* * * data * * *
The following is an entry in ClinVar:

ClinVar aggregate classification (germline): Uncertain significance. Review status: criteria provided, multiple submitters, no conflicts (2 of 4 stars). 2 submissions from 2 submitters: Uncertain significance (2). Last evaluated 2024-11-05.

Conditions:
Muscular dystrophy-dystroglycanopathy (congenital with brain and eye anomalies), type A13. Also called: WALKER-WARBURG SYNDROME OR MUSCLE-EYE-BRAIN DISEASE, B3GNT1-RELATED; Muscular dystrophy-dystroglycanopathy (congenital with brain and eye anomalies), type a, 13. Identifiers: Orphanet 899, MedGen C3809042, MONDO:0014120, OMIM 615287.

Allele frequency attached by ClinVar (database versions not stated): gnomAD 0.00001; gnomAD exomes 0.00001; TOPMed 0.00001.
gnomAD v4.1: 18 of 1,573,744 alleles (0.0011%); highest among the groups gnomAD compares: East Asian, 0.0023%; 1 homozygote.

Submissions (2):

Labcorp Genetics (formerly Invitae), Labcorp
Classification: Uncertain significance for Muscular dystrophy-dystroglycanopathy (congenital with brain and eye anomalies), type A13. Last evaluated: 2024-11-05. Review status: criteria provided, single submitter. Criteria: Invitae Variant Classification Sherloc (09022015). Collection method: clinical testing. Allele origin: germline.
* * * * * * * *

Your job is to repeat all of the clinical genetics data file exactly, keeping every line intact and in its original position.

The following is an entry in ClinVar:

ClinVar aggregate classification (germline): Uncertain significance. Review status: criteria provided, multiple submitters, no conflicts (2 of 4 stars). 2 submissions from 2 submitters: Uncertain significance (2). Last evaluated 2024-11-05.

Conditions:
Muscular dystrophy-dystroglycanopathy (congenital with brain and eye anomalies), type A13. Also called: WALKER-WARBURG SYNDROME OR MUSCLE-EYE-BRAIN DISEASE, B3GNT1-RELATED; Muscular dystrophy-dystroglycanopathy (congenital with brain and eye anomalies), type a, 13. Identifiers: Orphanet 899, MedGen C3809042, MONDO:0014120, OMIM 615287.

Allele frequency attached by ClinVar (database versions not stated): gnomAD 0.00001; gnomAD exomes 0.00001; TOPMed 0.00001.
gnomAD v4.1: 18 of 1,573,744 alleles (0.0011%); highest among the groups gnomAD compares: East Asian, 0.0023%; 1 homozygote.

Submissions (2):

Labcorp Genetics (formerly Invitae), Labcorp
Classification: Uncertain significance for Muscular dystrophy-dystroglycanopathy (congenital with brain and eye anomalies), type A13. Last evaluated: 2024-11-05. Review status: criteria provided, single submitter. Criteria: Invitae Variant Classification Sherloc (09022015). Collection method: clinical testing. Allele origin: germline.